Mr Sunak has become known as a big-spending chancellor after borrowing more than £300bn to pay for support during the pandemic. Its business tax breaks have received less attention. The “super deduction” gave companies a 120 percent tax break on capital investment in the UK.

Critics argued that the policy, which cost the exchequer £17 billion, subsidized investment that big companies had already been planning for years.

This has not helped boost business investment, which has been slow to pick up since the Brexit referendum. It hasn’t produced stellar economic growth either, and the UK is headed for recession this year, driven in large part by soaring energy prices.

Other tax breaks included a cut in UK domestic flight tax, despite government pledges to reduce the UK’s net carbon emissions to zero.

Mr. Sunak also announced a tax on the profits of oil and gas companies, but at the same time gave tax breaks to invest in new fossil fuel projects.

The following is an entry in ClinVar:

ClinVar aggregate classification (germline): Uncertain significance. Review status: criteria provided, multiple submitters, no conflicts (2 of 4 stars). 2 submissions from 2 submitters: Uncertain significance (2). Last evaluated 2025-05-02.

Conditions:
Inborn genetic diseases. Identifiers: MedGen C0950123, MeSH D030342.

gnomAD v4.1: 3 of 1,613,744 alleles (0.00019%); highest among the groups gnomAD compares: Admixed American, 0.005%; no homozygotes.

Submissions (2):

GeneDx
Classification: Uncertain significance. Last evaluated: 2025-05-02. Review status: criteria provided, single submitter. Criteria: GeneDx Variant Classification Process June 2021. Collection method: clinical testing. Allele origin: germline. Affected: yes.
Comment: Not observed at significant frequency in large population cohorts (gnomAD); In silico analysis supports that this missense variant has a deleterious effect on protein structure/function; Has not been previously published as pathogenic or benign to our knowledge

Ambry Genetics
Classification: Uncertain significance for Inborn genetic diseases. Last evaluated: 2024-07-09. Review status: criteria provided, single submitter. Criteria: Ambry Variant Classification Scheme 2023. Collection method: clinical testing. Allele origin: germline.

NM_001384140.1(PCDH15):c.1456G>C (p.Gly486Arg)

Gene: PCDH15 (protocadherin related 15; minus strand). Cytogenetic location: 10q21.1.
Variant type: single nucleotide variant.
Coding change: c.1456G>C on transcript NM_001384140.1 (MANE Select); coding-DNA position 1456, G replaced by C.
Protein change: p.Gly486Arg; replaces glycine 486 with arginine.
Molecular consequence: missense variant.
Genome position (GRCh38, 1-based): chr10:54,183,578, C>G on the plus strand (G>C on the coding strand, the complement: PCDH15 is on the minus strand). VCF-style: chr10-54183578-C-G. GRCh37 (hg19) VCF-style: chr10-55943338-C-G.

Other controversial and expensive tax policies included cutting fuel duty by 5p after a two-year freeze. It cost the Exchequer £4.5 billion but did little to offset record high fuel prices.

Tom Peters, head of advocacy at Tax Justice UK, explained: “Fuel duty cuts disproportionately help wealthier families, who are more likely to own a car and drive more miles.

“You could also argue that it increases inflation because people will drive more than they would if the tolls weren’t cut.”

Businesses and high net worth ‘tax cuts of £36bn under Rishi Sunak’